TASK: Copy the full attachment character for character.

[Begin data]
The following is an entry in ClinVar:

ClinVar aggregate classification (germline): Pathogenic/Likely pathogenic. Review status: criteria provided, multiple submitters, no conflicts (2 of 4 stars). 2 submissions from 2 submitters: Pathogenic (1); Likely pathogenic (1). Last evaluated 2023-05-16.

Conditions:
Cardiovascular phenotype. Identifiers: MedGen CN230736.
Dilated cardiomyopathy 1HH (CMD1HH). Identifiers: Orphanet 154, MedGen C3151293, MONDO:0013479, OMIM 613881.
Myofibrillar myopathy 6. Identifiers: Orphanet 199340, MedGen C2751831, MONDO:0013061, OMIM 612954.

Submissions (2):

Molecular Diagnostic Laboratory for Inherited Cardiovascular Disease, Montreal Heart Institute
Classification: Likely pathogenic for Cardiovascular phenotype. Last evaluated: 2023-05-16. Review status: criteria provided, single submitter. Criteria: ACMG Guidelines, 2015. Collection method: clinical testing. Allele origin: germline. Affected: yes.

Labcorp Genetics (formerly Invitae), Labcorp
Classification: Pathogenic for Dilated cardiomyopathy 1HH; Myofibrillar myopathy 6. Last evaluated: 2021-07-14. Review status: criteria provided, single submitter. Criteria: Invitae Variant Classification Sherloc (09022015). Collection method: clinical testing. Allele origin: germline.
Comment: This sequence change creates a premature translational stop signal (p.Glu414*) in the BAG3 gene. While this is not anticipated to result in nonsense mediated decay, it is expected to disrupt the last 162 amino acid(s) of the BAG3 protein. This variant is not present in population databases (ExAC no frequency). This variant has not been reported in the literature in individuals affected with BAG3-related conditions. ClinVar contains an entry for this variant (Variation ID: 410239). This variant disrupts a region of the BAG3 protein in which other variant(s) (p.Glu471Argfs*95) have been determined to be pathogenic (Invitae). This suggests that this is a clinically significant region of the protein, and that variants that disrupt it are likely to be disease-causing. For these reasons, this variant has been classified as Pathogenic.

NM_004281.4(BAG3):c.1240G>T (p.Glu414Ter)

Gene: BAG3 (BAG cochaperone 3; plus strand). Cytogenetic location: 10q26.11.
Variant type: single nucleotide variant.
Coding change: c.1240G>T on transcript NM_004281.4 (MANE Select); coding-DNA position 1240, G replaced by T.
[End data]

The following is an entry in ClinVar:

ClinVar aggregate classification (germline): Pathogenic/Likely pathogenic. Review status: criteria provided, multiple submitters, no conflicts (2 of 4 stars). 2 submissions from 2 submitters: Pathogenic (1); Likely pathogenic (1). Last evaluated 2023-05-16.

Conditions:
Cardiovascular phenotype. Identifiers: MedGen CN230736.
Dilated cardiomyopathy 1HH (CMD1HH). Identifiers: Orphanet 154, MedGen C3151293, MONDO:0013479, OMIM 613881.
Myofibrillar myopathy 6. Identifiers: Orphanet 199340, MedGen C2751831, MONDO:0013061, OMIM 612954.

Submissions (2):

Molecular Diagnostic Laboratory for Inherited Cardiovascular Disease, Montreal Heart Institute
Classification: Likely pathogenic for Cardiovascular phenotype. Last evaluated: 2023-05-16. Review status: criteria provided, single submitter. Criteria: ACMG Guidelines, 2015. Collection method: clinical testing. Allele origin: germline. Affected: yes.

Labcorp Genetics (formerly Invitae), Labcorp
Classification: Pathogenic for Dilated cardiomyopathy 1HH; Myofibrillar myopathy 6. Last evaluated: 2021-07-14. Review status: criteria provided, single submitter. Criteria: Invitae Variant Classification Sherloc (09022015). Collection method: clinical testing. Allele origin: germline.
Comment: This sequence change creates a premature translational stop signal (p.Glu414*) in the BAG3 gene. While this is not anticipated to result in nonsense mediated decay, it is expected to disrupt the last 162 amino acid(s) of the BAG3 protein. This variant is not present in population databases (ExAC no frequency). This variant has not been reported in the literature in individuals affected with BAG3-related conditions. ClinVar contains an entry for this variant (Variation ID: 410239). This variant disrupts a region of the BAG3 protein in which other variant(s) (p.Glu471Argfs*95) have been determined to be pathogenic (Invitae). This suggests that this is a clinically significant region of the protein, and that variants that disrupt it are likely to be disease-causing. For these reasons, this variant has been classified as Pathogenic.

NM_004281.4(BAG3):c.1240G>T (p.Glu414Ter)

Gene: BAG3 (BAG cochaperone 3; plus strand). Cytogenetic location: 10q26.11.
Variant type: single nucleotide variant.
Coding change: c.1240G>T on transcript NM_004281.4 (MANE Select); coding-DNA position 1240, G replaced by T.